We Are Reaching The Limits of Diplomatic Options
Fox News, August 22, 2006
Bob Beckel: Welcome back to Hannity & Combs, I’m Bob Beckel sitting in for Alan Combs. Iran continued today to reject demands to stop the enrichment of uranium which the United States and other countries are calling for. Instead Iranian officials including Chief Nuclear Negotiator Ali Larenjani are telling diplomats Iran is prepared to enter “serious negotiations.” But is this yet another stall tactic by the Iranian government? Joining us now is National Security Reporter for the Washington Times, Bill Gertz and author of the upcoming book The Iranian Threat: President Ahmadinejad and the Coming Nuclear Crisis, Fox News Foreign Analyst, Alireza Jafarzadeh.
How are you gentlemen, it’s good to see you. Bill Gertz what do you think about what the Iranians said today?
Bill Gertz: This is definitely a stall tactic. I think that we’re reaching the limits of the so-called diplomatic option. I think it’s clear the Iranians are playing a double game. They have no intention of giving up their enrichment program and the US intelligence assessment is they’re going to have a nuclear bomb in four years. As we’ve seen in the recent fighting in Lebanon, Iran support for that terrorist group, Hezbollah, shows that this is more than just a regional threat, this is a global threat
Okay let me ask Alireza Jafarzadeh. Did I say that
right? I got it right, thank you very much. We just
solved the debate here. You said something fascinating
that I read today. You said that the Iranians were
directly involved with the Hezbollah planning and
ordered Hezbollah, in fact, to cross into Israel in the
event that started the war between Israel and Lebanon.
Are you convinced that that was the case and that
Iranians, in fact, were ordering that attack?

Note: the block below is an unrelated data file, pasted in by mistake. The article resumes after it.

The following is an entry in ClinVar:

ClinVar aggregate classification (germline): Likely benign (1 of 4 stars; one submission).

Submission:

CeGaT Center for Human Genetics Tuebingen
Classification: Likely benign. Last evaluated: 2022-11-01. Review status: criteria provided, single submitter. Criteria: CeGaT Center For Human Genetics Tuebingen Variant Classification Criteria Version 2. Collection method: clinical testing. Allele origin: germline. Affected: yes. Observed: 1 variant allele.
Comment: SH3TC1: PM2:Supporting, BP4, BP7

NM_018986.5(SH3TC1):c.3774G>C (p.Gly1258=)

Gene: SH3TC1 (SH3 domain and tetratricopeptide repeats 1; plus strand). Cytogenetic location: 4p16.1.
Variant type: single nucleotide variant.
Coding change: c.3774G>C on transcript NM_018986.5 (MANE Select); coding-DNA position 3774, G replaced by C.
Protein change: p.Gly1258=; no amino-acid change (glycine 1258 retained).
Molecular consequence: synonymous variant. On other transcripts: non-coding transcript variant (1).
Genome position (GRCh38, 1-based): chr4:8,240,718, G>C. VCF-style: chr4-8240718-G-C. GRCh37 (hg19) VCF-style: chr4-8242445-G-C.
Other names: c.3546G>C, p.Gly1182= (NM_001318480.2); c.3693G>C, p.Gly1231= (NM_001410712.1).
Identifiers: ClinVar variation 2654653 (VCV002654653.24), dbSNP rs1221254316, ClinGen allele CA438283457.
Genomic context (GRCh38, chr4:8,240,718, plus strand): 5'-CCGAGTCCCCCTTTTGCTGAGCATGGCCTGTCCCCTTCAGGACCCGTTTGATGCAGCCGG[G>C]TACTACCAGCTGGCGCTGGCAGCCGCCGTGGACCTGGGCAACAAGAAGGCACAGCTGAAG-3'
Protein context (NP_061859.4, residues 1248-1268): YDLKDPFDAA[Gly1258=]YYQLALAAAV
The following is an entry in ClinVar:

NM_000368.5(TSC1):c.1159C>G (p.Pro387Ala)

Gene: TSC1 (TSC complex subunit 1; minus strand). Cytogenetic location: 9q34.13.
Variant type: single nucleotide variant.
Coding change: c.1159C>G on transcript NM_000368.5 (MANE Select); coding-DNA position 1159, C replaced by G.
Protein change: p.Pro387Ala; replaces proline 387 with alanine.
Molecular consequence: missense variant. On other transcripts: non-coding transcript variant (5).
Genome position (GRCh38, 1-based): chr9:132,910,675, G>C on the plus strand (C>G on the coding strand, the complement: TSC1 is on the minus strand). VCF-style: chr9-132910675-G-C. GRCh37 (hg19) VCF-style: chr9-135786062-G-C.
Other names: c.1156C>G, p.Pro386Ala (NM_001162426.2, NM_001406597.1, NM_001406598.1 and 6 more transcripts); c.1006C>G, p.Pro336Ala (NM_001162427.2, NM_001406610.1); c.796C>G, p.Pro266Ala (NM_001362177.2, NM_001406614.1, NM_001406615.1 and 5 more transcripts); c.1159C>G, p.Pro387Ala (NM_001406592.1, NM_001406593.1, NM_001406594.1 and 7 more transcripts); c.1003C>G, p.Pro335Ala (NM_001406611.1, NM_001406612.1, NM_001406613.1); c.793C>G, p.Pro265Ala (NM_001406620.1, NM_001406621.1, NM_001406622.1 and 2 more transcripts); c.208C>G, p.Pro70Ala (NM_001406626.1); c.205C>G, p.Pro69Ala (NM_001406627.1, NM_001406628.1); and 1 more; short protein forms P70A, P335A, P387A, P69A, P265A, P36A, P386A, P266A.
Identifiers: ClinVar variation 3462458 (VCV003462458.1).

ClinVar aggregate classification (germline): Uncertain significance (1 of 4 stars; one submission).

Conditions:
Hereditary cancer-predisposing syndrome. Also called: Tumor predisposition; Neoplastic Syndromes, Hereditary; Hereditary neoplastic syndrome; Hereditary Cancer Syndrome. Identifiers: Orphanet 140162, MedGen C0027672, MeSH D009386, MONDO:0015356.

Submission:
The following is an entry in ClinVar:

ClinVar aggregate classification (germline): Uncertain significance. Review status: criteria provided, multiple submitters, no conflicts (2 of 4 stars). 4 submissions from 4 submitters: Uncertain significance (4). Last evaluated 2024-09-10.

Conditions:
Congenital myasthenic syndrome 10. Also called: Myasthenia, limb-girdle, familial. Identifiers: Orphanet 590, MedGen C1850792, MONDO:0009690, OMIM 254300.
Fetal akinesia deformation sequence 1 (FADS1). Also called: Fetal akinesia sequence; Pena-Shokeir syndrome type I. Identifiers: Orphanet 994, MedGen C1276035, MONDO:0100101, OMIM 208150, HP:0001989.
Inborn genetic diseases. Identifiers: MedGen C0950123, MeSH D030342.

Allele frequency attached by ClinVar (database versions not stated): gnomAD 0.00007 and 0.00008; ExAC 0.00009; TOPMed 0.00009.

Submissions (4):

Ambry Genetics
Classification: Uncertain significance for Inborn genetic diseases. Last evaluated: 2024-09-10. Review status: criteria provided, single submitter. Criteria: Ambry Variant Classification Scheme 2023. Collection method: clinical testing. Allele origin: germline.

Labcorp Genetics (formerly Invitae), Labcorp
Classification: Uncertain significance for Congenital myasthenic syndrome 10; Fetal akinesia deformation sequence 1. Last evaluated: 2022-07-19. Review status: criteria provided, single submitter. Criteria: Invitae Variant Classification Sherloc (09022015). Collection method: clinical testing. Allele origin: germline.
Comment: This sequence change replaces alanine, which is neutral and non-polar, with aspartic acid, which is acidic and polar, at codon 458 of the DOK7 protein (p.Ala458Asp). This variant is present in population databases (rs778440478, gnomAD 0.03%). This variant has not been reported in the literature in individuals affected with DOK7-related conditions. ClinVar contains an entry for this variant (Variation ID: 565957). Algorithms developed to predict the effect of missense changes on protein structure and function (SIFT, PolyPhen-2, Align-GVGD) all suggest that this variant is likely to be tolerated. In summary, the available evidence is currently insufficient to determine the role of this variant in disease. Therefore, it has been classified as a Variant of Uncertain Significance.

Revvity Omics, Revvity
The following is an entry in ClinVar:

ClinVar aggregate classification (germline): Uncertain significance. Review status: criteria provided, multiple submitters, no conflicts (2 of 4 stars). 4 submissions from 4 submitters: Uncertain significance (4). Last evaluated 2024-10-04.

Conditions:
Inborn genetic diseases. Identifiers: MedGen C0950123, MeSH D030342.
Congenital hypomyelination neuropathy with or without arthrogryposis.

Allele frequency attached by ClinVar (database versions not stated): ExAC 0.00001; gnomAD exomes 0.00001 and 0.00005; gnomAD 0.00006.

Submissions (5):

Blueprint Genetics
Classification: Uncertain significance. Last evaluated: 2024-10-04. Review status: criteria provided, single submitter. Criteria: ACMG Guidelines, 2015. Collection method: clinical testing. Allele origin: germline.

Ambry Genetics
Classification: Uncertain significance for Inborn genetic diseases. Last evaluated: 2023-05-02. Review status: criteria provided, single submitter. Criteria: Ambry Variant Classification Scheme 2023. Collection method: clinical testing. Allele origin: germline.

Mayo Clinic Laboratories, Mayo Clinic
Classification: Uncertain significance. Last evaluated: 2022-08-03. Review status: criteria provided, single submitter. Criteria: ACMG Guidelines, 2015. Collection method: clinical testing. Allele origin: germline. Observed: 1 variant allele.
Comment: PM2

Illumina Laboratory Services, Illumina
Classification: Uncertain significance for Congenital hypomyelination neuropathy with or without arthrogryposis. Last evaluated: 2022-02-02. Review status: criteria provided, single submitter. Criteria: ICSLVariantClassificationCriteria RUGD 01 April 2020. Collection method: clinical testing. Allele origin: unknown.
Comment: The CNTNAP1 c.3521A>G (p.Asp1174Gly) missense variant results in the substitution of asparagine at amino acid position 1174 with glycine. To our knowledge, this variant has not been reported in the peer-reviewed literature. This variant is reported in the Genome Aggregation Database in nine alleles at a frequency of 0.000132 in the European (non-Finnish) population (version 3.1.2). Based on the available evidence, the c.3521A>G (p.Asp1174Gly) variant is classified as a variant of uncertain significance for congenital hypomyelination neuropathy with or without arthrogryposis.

Alireza Jafarzadeh :
Absolutely Bob because about a week before the fighting
started, Ali Larenjani went to Damascus and they had a
summit in the Iranian embassy in Damascus. One of the
top commanders of the revolutionary guards was there; in
fact the commander of the chief was there. A number of
officials were there; Hezbollah officials were present
and some Syrian security officials were there. They had
discussions back and forth. Again, Larenjani traveled
there on July 11th, the day before the conflict started,
and then they worked out all the details and then the
Sean Hannity: Alireza, this is all about one thing: Ahmadinejad wants to stall for time to enrich uranium. That’s why they were fighting this war and funding Hezbollah. Is that analysis wrong?
Alireza Jafarzadeh: Absolutely corrects Sean because Iran is clearly intent on getting the bomb as rapidly as possible; they welcome opening up a new front to get the international community engaged. Such is the case in Lebanon. They’ve gotten the front in Iraq; they’re trying to establish an Islamic republic in Iraq and then they’re continuing to defy the international community. Iran has no intention whatsoever to abandon its enrichment program or to abandon its nuclear weapon program. In fact the reason that you have Ahmadinejad as president is because of that, to accomplish that objective.
Bill, the Iran Supreme Leader urging Muslims to paralyze
the US, Ahmadinejad saying the West must bow and
surrender, we all know, it’s been widely quoted, the
statements about Israel, and annihilation and denying
the Holocaust. You know, this may be an opportunity.
What point does the world open its eyes and see the real
nature of this rising Nazism in this area.
Bill Gertz: You’re right Sean absolutely. Ahmadinejad is clearly the poser child for a new policy of regime change. You know there are options between diplomacy and military action and that is political action. We need to organize; we need to develop both overt and covert political action that can be used to oust that regime and develop a democratic system in Iran. The elements are there; there’s a nascent opposition inside Iran. You could attract military officials in Iran outside the country. Set up a government in exile. That’s the direction we need to go.
Bob Beckel: Okay thank you both very very much.